While working in that location we also decided to try to improve the space available for viewing birds out on the island and the water in front of the Wildlife Centre. The old viewing area directly outside the door was very cramped, making it awkward for birdwatchers and visitors alike. By cutting back the vegetation outside the door and creating a much larger screen and viewing space it is hoped that it will now be a much more comfortable experience for all visitors to that area.
Dave Drury – Severn Trent Water Ranger
The autumn/winter series of indoor meetings is upon us (where did the summer go?!), and we kick off with a very icy offering from Carol Taylor who is going to tell us about a visit to Svalbard and show us some of the brilliant pictures she took there. The full CBC programme of events up to Christmas is as follows – and do remember that meetings are held in the Henmore Room of the Visitor Centre, starting at 7.30pm:
16 September ‘Land of the Polar Bear’ by Carol Taylor
21 October ‘Trinidad and Tobago’ by Ian Newton (our joint meeting with Derbyshire Ornithological Society)
18 November ‘The Gambia’ by Chris Ward
16 December ‘Eastern Europe – Hungary and Bulgaria’ by Richard Pittam (our very own webmaster is guest speaker at our Christmas party event)
Forthcoming Severn Trent Water events, including regular activities, are as follows (there is often a small charge, and, for some events, it’s recommended to book on 01629 540696):
First Sunday each month – Birdwatching for Beginners (enjoy a gentle two-hour stroll led by experienced STW volunteer ranger, David Bennett) – Visitor Centre 10am-noon
Tues/Sundays Spotting wildlife (join STW volunteers in the Wildlife Centre) – 10.30am-3.30pm
20 September Learn wildlife and in-flight photography (this is a paid-for course) – Visitor Centre 10.30am-4pm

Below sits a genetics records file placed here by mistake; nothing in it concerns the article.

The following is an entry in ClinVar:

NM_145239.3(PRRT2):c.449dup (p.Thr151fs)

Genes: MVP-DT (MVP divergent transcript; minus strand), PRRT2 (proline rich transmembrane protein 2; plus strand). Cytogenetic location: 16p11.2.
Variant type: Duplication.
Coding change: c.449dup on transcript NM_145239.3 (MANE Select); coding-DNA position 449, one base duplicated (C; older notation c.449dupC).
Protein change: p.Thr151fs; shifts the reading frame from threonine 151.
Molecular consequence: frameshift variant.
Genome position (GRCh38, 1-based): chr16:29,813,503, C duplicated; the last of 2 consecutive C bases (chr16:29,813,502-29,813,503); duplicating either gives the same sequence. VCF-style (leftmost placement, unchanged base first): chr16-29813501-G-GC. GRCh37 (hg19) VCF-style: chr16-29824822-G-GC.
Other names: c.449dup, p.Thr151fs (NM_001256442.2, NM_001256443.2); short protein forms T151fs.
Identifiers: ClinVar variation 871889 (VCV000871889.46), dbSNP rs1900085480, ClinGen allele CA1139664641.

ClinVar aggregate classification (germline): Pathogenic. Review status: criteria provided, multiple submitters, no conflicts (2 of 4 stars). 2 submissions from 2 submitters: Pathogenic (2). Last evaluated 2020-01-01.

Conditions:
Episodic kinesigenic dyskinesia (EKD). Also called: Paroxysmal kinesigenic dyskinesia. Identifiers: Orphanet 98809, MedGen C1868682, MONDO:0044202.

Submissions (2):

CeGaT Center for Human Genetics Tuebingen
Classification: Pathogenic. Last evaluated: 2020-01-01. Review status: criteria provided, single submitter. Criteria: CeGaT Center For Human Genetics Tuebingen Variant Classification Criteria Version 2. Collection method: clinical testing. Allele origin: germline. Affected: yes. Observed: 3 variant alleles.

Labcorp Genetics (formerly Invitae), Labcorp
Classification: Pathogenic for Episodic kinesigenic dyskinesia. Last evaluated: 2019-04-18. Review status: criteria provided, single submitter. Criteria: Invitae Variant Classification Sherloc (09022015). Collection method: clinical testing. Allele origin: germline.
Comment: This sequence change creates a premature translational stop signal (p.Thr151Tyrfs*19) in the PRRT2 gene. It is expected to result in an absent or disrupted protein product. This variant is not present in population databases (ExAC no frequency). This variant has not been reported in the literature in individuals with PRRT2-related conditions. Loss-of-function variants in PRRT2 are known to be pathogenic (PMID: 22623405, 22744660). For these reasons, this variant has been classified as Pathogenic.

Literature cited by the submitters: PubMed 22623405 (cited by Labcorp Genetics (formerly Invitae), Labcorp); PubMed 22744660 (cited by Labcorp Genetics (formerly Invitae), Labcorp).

6 October Nature Tots: Tree-mendous – Visitor Centre 10-11.30am
11 October Introduction to fungi (classroom, then foraging) – Visitor Centre 10am-4pm
29 October Halloween family fun: making lanterns – Visitor Centre 1-3.30pm
followed by lantern-lit trail round Stones Island – 4.30-6pm
31 October Mammal challenge – making bat boxes – Visitor Centre 11am-2pm
3 November Nature Tots: Creatures of the Night – Visitor Centre 10-11.30am
29 November Willow wreath workshop, just in time for Christmas – Visitor Centre 10am-noon
|KNOW YOUR COMMITTEE – Here are the club officials and their contact details……..|
|Committee Post||Name||Telephone||Email Address|
|Chairman/Indoor Meetings||Peter Gibbon||01629 firstname.lastname@example.org|
|Secretary||Paul Hicking||01773 email@example.com|
|Treasurer||John Follett||01332 firstname.lastname@example.org|
|Recorder||Dave Newcombe and Clive Ashton||(TBA)||(TBA)|
|Newsletter Editor||Gary Atkins||01335 email@example.com|
|Outdoor Trips||Peter Oldfieldfirstname.lastname@example.org|
|Ex-officio||Jon Bradley||01773 email@example.com|
|…..and the website address – http://www.carsingtonbirdclub.co.uk|
|Webmaster||Richard Pittam||Contact Richard via the website|